A Revolutionary Summer An innovative program brings black literature and self-love to Baltimore's teen girls.

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The ARS 2016 class.

Three years ago, friends and former classmates Andria Cole and Malene Kai Bell were talking when they realized something troubling: Neither of their 15-year-old daughters had read The Color Purple…or The Bluest Eye, Their Eyes Were Watching God, or any of the staples of black literature they considered “seminal texts.”

“Both of us have degrees in English Literature,” says Cole of herself and Bell. “These books changed our lives. We knew we wouldn’t be the women that we are without having read Alice Walker or having been exposed to Sonia Sanchez. They shifted our thinking.”

And now, they thought, it was time for their daughters to experience that shift—and A Revolutionary Summer was born.

The pair initially conceived of the eight-week summer course as something of a book club, where their daughters and a few other teenage girls could read books by black female authors. As they worked on developing a syllabus, however, they soon realized the program had significant potential—through studying writing and literature, these young black girls could build confidence and reshape their understanding of themselves, helping them realize their limitless potential.

“I’m 39,” says Cole, “and I literally only stopped buying into this myth of black inferiority maybe three or four years ago—and that’s even having been exposed to all of these powerful women writers! I want to cut that time in half for these girls. I don’t want them running around thinking that they’re less than until they’re damn near 40 years old.”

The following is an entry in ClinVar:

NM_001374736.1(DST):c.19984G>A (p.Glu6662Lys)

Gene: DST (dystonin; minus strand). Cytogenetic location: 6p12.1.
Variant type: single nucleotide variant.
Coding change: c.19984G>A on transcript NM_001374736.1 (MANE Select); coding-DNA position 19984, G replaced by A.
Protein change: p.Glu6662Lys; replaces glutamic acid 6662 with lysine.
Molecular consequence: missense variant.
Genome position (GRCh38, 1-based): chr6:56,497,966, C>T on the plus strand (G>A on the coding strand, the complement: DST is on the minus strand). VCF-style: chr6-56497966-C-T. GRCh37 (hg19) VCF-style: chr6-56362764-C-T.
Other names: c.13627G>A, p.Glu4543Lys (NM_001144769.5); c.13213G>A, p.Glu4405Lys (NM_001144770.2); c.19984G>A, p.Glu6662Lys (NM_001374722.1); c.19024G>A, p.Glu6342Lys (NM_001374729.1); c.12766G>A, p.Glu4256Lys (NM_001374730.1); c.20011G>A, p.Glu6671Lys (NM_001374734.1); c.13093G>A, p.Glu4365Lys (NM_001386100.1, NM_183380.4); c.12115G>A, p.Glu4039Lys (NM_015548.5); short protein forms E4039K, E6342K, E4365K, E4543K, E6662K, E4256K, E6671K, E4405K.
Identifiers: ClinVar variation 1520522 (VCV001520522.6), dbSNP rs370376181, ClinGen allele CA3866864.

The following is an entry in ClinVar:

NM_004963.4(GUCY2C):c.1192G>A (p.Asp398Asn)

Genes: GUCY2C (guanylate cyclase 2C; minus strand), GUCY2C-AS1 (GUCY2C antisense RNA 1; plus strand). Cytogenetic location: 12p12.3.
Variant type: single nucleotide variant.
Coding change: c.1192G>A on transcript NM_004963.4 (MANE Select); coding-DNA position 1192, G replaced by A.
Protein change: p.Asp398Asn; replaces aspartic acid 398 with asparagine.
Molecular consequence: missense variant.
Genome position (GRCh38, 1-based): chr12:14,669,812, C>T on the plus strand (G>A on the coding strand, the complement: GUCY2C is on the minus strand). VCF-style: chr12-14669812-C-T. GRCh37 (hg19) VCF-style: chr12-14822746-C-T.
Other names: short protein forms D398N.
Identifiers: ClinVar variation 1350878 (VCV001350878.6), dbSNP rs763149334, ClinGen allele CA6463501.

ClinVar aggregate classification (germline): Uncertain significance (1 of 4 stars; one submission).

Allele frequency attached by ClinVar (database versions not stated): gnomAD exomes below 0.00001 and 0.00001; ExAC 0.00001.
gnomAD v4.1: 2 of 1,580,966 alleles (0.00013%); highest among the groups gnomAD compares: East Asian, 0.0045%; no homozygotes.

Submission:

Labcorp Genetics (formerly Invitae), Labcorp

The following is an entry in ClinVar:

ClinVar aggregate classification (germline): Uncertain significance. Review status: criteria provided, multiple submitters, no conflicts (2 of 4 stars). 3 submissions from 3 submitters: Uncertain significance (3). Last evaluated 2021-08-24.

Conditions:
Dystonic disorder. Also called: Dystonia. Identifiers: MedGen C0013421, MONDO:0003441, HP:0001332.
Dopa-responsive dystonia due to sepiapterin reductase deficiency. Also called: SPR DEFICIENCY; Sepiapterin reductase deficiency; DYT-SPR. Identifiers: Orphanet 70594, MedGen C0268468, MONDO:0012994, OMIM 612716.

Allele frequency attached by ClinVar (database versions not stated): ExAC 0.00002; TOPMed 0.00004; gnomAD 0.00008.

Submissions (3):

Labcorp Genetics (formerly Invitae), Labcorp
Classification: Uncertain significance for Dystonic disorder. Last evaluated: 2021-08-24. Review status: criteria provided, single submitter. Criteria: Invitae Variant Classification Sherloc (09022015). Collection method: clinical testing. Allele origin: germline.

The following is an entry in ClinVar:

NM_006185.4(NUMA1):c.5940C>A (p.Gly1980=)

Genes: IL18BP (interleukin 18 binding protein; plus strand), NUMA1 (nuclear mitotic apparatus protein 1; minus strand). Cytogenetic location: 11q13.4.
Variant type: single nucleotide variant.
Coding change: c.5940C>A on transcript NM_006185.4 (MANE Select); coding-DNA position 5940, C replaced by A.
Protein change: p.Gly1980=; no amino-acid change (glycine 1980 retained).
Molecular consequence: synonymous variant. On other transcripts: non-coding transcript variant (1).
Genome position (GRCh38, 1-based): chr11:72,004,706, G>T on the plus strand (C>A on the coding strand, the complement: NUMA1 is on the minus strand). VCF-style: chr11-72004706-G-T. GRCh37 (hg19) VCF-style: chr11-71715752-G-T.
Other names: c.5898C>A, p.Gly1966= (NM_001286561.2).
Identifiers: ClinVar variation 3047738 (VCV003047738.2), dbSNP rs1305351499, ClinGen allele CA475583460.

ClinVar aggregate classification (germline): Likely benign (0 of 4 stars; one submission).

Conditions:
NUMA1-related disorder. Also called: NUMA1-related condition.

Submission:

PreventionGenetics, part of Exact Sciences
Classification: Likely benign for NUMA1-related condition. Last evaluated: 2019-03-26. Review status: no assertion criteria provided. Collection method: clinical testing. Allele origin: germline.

The novels, she says, present a different vision of black femininity than is present in society. (For a fabulous post detailing the differences in representation, check out her blog post here.)

“Your options are not limited to stripper, video ho, baby mama,” she says. “That’s not the truth. If you depend on someone else to tell your story, they’re going to get it wrong. You can’t depend on white folks to tell black girls’ stories. If you look to the television or the media, you won’t find yourself there.”

“It’s so important for girls to see themselves reflected in literature,” agrees Joyell Arvella, a friend of Cole’s and volunteer with ARS. “A lot of the girls I’ve been recruiting to apply haven’t even heard of some of these writers, which was shocking—even Alice Walker or Toni Morrison, who you’d definitely think they’d heard of. That’s why it’s really important for them to see writers shifting the narratives of what it means to be black and a woman and spiritual, to have a different orientation, different abilities, different capacities. It’s important for them to see themselves in a different way.”

Though there is a small lecture component, the discussions are often led by the girls themselves—even when the subject matter gets tough.

“We don’t want to stifle their creativity and expression,” says Arvella. “Whenever I interact with girls, especially girls of color, I try not to impose how I think they should or shouldn’t act because they get enough of that from society. The last thing they want is someone telling them “You can’t do that, that isn’t appropriate.” I think they can do that for themselves—within reason.The last thing our community needs is more rules and more regulation.”